• Celliste, aquarelle et encre, 31 x 27 cm, 1944. © Daniel Maillet/Nikolaus Mayer

  • Tanz der Internierten, eau-forte d’après un dessin de 1944, 1960. © Daniel Maillet/Nikolaus Mayer

  • Wunsch, Indianer zu werden (illustration de Kafka), 1959. © Daniel Maillet/Nikolaus Mayer

  • Der Bildhauer, peinture à l’huile, 1945. © Daniel Maillet/Nikolaus Mayer

  • Nu, peinture à l’huile, 1928, disparue. © Daniel Maillet/Nikolaus Mayer

  • L’Arbre fantôme et les Alpilles-Provence… après Pearl Harbour, 14/12/1941, aquarelle et encre, 26,3 x 31,1 cm, 1941. © Daniel Maillet/Nikolaus Mayer

  • Der Ausflug ins Gebirge (illustration de Kafka), gravure sur bois, 24 x 31 cm, 1950. © Daniel Maillet/Nikolaus Mayer

  • Maler und Malerin, pointe sèche, 40 x 21 cm, 1930. © Daniel Maillet/Nikolaus Mayer

  • Joueurs de cartes, aquarelle et encre, 29 x 44 cm, 1944. © Daniel Maillet/Nikolaus Mayer

  • Mandelzweig überm zerbrochenen Krug, gravure d’après une peinture à l’huile de 1942, 23,3 x 29 cm, 1971 (une des 12 oeuvres d’Entre Chien et Loup). © Daniel Maillet/Nikolaus Mayer

  • Cevennen, gravure sur bois, 22,5 x 27 cm, 1943. © Daniel Maillet/Nikolaus Mayer

  • Avant la Déportation, gravure d’après un dessin de 1942, 28,5 x 13,8 cm, 1962. © Daniel Maillet/Nikolaus Mayer

Artistic creation against all odds… or how the painter Leopold Mayer from Frankfurt became the artist Leo Maillet (1902 – 1990)

Leo Maillet – born Leopold Mayer – was a Jewish engraver, painter and draughtsman from Frankfurt. His work can be associated with expressionism, expressive realism and New Objectivity. He was a student of Max Beckmann and had an extremely promising career ahead of him but his life took a dramatic turn after the Nazis seized power in Germany. It’s the beginning of a long and arduous odyssey for Maillet, strewn with obstacles and fatal dangers. Interned in France in 1939, he manages to escape from a deportation train in 1942, lives in hiding in the Cevennes region and can finally cross the border to Switzerland where he settles.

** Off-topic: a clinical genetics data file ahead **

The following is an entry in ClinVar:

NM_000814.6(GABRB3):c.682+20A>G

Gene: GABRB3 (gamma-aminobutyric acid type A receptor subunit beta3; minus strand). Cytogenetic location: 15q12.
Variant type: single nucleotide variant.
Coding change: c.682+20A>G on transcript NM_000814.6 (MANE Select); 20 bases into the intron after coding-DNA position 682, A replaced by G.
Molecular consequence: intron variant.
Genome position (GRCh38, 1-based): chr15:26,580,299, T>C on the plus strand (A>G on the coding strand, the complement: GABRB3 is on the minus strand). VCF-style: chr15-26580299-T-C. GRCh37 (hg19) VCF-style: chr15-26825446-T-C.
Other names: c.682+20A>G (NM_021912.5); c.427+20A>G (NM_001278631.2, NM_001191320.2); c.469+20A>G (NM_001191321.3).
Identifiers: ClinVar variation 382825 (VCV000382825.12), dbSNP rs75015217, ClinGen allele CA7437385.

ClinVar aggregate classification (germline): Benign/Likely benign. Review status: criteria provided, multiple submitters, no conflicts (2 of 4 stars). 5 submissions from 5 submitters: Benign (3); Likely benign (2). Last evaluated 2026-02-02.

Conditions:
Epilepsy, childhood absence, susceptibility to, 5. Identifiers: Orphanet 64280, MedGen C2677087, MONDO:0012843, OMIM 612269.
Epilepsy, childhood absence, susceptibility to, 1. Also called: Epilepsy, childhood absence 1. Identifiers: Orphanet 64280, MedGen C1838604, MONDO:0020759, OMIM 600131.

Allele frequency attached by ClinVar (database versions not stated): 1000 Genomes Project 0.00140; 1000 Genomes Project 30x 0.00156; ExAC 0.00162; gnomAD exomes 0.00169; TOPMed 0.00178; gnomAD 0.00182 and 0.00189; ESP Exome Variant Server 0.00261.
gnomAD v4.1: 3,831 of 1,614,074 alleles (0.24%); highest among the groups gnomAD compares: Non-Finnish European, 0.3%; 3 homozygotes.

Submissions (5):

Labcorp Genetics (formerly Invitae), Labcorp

A big part of his oeuvre is lost or destroyed. However, even in the most desperate situations, he continues to create and leaves behind around 700 works in different formats and media.

Every story of spoliation is painful but dispossessing an artist has a particularly strong impact. Beyond a purely material loss, it hits an artist’s very identity by erasing all trace of his work. Loss and destruction of works of art signifies the annihilation of a career and its appreciation/acknowledgement. An entire forgotten generation thus waits to be rediscovered.

After the war, Maillet, although deeply scarred, showed an extraordinary tenacity: he initiated lengthy legal reparation and compensation procedures against the French Ministry of Reconstruction and the Federal Republic of Germany. He finally won all his legal battles, which allowed him in turn to relaunch his artistic career.

For more information on Leo Maillet :

Nagel, S., « Leo Maillet – un long combat pour la justice » in Grynberg, A. et Linsler, J. (eds.), L’Irréparable. Itinéraires d’artistes et d’amateurs d’art juifs, réfugiés du ‘Troisième Reich’ en France. Published by Koordinierungsstelle Magdeburg / Comité d’histoire CIVS, 2013

http://www.leo-maillet.de/

 

 

 

 

``One of the five greatest German painters and engravers” of the interwar years

” To the extent that I had not already understood this from the files, I discovered the truly tragic destiny of an artist, and at the same time a hard worker whose creative energy in the service of art has remained unchanged […]. I stress that Leo Maillet’s work holds an extremely important artistic value. […]” (Expertise by professor Paul Ortwin Rave, director of Berlin’s Fine Art Library, 1 April 1961)

His work

A story of exile and resilience

Leo Maillet leaves behind an oeuvre of approximately 700 engravings, lithographs, drawings and oil paintings, in a very personal style that falls between expressive realism and New Objectivity.

Several themes run through his life and work: his formative years as a student of Max Beckmann’s, persecution by the Nazis, exile in Paris and the vibrancy of the Paris art scene, the fate of foreign Jews in France, internment, keeping alive with the help of art, music and theatre, his different techniques from engravings to collages, spoliation and the legal battle for compensation.